Cleopatra’s Needle in Parliament Square (as it nearly was)
OF ALL the monuments in London, Cleopatra‘s Needle is the most misnamed and misplaced. It is not a needle, it is an obelisk. And it has nothing to do with Cleopatra as it predates her existence by over 1000 years. If anything it should be called Nelson’s Column as it was in honour of his victories that it was given to George lV by a local Egyptian ruler. By all intents it should have been erected in Parliament Square, the site favoured by John Dixon the distinguished engineer who had transported it from Alexandria though many other sites were in contention including the British Museum and St James Park.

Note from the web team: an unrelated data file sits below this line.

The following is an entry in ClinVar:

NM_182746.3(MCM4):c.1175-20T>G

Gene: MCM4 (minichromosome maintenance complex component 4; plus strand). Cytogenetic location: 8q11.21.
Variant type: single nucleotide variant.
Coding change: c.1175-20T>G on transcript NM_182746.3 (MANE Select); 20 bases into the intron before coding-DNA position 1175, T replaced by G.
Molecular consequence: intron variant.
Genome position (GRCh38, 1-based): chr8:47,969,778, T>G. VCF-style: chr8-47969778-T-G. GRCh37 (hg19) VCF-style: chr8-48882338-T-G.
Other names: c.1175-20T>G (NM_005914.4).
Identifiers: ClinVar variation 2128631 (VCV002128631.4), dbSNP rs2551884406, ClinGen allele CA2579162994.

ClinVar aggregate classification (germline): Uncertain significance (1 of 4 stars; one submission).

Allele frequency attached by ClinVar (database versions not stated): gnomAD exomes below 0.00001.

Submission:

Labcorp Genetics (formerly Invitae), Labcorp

Dixon actually erected a full sized wooden replica of the obelisk in Parliament Square, but to no avail. It was given to Britain in 1819 but, incredibly, it was nearly 60 years before it was actually brought from Egypt to the UK and only then after a hazardous sea journey during which six people died trying to save it when it was cast adrift from the mothership towing it during a storm in the Bay of Biscay. During the period between the bestowing of the gift and its delivery, something happened. The railways were invented and by the time the obelisk had arrived in London the District Line was running under Parliament Square prompting fears that the obelisk would collapse on top of it if placed there. Eventually, a resting place was found and on Friday, September 13, 1878 the needle was finally erected at the Adelphi Steps on the Victoria Embankment. A pair of earthenware jars were embedded in the base of the needle containing a variety of Victorian objects from photographs of “a dozen pretty English women” to 10 daily newspapers. It is quite possible that these could have included the Manchester Guardian of fond memory for me – and an extra reminder of times past each time I pass by this extraordinary obelisk.